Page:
I’m struck by the contrast between this attitude and that of modern popular magic. Most introductory books insist on the power we have as individual humans ‘inside us’ — untapped psychic potential and the ability to manipulate the universe through our will. We are told that, through training, meditation, focus and ritual, we can increase our own power over other humans and the world around us.

We’ve inherited this concept from the occult revival of the late 19th and early 20th centuries; a movement born in an imperial culture that saw personal power and dominion over the natural world as its birthright. Furthermore, the decline of religious belief and rise of atheism in the West led to an increasing deification of the human. When you place humanity just under God in the hierarchy of being – and then start to question God, it doesn’t take long for our enterprising species to assume the top rung. Influences from the emerging science of Psychology and the influx of Eastern philosophy played their part in this re-investment of magical power. All of a sudden you get suggestions that we, puny mortals – are actually gods in disguise, if only we realised our own potential. Such ideas are evident in the work of Crowley, Franz Bardon and Dion Fortune – all of whom inspired the founders of Wicca and the Neo-Pagan movement. Magical traditions may be counter-cultural, but they are still a product of their time.

The idea of personal magical power is also prevalent in the stories we tell about witches, wizards and humans with superhuman powers. In late 20th century fiction and films, magic is often depicted as a form of energy that some special humans can draw upon to gain even more power over the world around them – a neat analogy to fossil fuels perhaps. Half a century of this fiction, and the rise of the New Age movement has helped cement the idea that, if magic exists, it is inside of you. The stones, plants, words – even the Gods – are only window dressing. They help you to feel magical and access your own power. They are interchangeable and a really powerful magician can do without them altogether. This is a projection of our own desire for dominion and the belief that we, as humans, are somehow more sentient, more resourceful, more supernatural than the other beings we share our world with. It is human exceptionalism in the extreme.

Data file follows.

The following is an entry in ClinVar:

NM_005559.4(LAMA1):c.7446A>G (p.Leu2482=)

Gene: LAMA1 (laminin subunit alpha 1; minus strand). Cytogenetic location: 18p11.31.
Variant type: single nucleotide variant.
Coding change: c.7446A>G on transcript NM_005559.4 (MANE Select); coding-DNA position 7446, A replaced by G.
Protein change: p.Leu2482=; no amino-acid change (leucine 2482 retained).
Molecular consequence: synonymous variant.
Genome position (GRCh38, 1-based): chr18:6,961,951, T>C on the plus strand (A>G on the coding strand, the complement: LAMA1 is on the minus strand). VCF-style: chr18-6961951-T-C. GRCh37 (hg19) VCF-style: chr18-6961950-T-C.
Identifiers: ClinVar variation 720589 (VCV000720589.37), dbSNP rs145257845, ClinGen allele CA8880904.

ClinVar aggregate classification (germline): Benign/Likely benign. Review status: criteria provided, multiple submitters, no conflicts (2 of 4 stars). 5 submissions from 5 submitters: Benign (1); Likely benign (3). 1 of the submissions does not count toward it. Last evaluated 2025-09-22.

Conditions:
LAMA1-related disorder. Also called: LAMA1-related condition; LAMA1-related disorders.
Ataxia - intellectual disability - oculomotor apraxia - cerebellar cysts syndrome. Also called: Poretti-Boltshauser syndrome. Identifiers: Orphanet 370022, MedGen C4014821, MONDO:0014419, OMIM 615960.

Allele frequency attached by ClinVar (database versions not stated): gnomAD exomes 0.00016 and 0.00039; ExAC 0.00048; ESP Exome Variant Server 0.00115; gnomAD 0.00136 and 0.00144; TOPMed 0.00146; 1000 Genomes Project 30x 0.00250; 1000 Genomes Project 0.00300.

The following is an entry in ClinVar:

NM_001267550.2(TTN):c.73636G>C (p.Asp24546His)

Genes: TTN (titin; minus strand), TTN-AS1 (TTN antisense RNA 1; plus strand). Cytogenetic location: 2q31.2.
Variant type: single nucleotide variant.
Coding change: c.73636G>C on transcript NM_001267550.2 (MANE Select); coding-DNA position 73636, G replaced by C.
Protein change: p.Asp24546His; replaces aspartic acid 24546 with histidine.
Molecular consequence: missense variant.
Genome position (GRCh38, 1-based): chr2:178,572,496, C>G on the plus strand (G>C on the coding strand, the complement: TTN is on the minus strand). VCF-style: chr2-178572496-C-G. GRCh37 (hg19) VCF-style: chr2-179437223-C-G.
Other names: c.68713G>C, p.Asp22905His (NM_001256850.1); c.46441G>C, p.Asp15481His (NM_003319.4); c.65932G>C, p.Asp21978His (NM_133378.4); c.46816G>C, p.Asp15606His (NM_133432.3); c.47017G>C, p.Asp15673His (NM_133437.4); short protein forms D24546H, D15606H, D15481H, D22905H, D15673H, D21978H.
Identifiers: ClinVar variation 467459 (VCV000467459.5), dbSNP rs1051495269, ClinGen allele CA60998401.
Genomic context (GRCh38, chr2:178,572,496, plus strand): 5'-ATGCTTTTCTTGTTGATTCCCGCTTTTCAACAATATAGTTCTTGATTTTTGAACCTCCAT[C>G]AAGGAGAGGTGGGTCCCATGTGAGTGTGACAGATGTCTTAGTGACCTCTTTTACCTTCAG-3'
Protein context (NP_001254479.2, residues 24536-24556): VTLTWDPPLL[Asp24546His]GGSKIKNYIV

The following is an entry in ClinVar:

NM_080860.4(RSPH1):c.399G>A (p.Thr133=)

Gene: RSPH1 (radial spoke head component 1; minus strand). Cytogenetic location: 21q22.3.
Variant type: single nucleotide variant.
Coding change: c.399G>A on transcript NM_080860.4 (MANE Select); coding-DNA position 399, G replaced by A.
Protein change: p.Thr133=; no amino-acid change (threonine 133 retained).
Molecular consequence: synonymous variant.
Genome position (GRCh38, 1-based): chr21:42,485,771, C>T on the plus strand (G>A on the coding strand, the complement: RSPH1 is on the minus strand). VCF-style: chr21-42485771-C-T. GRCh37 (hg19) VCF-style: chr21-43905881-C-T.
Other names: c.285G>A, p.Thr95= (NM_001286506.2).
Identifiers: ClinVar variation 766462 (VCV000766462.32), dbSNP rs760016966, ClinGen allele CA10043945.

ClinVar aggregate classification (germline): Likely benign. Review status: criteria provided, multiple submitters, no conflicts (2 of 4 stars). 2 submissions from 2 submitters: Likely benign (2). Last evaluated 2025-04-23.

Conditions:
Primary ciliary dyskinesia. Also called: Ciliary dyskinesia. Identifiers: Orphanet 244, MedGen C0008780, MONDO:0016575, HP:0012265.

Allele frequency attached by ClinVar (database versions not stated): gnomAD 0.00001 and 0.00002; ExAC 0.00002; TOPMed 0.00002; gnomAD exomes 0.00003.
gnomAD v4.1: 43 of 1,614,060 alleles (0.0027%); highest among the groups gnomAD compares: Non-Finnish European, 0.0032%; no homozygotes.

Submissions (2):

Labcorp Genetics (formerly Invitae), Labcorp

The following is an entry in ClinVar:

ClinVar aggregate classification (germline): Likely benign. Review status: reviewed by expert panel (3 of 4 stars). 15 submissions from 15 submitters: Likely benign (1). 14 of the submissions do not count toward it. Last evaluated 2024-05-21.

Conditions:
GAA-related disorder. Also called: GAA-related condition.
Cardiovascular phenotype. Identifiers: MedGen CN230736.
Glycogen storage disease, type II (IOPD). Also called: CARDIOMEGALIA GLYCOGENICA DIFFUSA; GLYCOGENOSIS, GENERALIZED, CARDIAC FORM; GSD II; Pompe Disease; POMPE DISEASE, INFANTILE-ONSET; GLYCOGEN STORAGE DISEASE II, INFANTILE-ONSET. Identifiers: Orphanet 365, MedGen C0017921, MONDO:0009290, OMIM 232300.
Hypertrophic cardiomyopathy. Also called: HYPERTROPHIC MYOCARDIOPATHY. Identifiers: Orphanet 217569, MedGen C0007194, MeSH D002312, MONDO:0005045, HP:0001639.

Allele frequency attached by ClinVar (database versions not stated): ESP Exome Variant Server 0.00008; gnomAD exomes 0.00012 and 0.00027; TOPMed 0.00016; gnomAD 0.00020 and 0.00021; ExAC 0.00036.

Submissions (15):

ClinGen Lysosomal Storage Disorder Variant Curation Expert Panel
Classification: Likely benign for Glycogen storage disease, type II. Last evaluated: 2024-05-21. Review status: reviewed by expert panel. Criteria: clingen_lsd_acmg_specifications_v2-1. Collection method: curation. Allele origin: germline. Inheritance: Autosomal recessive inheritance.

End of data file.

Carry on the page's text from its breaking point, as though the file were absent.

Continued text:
As a philosophical experiment, I want to see what happens when we reject this idea completely and return to a pre-modern perspective on the source of magical power. In this world view, humans are mortal, fairly short lived and limited by their own physical and intellectual abilities. However, they inhabit a world full of spirits. Whether these spirits are conceived of as angels, demons, the dead, fairies, planetary intelligences or the animist divinities of place – it is they, and not us, who have magical power. If common plants, stones and animals have occult properties that can help you, and the most powerful being you know is not yourself, but a spirit – then how do you access this power? You ask for help.

The asking can take many forms, and I am by no means suggesting that medieval magicians were polite about it. They were as likely to command, demand and adjure as petition, but whether they asked ‘nicely’ or not – there was the inherent acceptance that other beings had power and agency beyond our own. The magician worked through contracts, pacts and allegiances, or through petitioning a saint or herb. Magic required communication with the Other. To my mind, there is nothing more beautiful than the early medieval, Anglo-Saxon herb charms, in which the spirits of the plants are addressed by name and asked for their aid: